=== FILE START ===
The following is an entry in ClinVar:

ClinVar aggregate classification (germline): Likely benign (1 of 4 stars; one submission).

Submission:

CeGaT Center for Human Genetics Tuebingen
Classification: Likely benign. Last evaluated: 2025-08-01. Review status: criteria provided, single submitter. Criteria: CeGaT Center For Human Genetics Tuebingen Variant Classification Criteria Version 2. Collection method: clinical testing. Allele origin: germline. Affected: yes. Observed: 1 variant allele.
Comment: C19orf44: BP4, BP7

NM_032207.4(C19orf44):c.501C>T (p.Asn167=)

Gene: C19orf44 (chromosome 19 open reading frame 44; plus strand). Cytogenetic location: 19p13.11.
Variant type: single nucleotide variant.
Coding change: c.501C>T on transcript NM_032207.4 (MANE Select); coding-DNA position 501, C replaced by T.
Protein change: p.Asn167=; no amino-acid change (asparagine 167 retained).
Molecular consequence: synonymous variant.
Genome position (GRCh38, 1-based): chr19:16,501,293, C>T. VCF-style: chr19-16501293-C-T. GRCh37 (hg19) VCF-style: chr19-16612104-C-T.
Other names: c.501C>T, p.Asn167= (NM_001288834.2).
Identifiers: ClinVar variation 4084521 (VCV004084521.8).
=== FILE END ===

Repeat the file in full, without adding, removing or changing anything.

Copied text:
The following is an entry in ClinVar:

ClinVar aggregate classification (germline): Likely benign (1 of 4 stars; one submission).

Submission:

CeGaT Center for Human Genetics Tuebingen
Classification: Likely benign. Last evaluated: 2025-08-01. Review status: criteria provided, single submitter. Criteria: CeGaT Center For Human Genetics Tuebingen Variant Classification Criteria Version 2. Collection method: clinical testing. Allele origin: germline. Affected: yes. Observed: 1 variant allele.
Comment: C19orf44: BP4, BP7

NM_032207.4(C19orf44):c.501C>T (p.Asn167=)

Gene: C19orf44 (chromosome 19 open reading frame 44; plus strand). Cytogenetic location: 19p13.11.
Variant type: single nucleotide variant.
Coding change: c.501C>T on transcript NM_032207.4 (MANE Select); coding-DNA position 501, C replaced by T.
Protein change: p.Asn167=; no amino-acid change (asparagine 167 retained).
Molecular consequence: synonymous variant.
Genome position (GRCh38, 1-based): chr19:16,501,293, C>T. VCF-style: chr19-16501293-C-T. GRCh37 (hg19) VCF-style: chr19-16612104-C-T.
Other names: c.501C>T, p.Asn167= (NM_001288834.2).
Identifiers: ClinVar variation 4084521 (VCV004084521.8).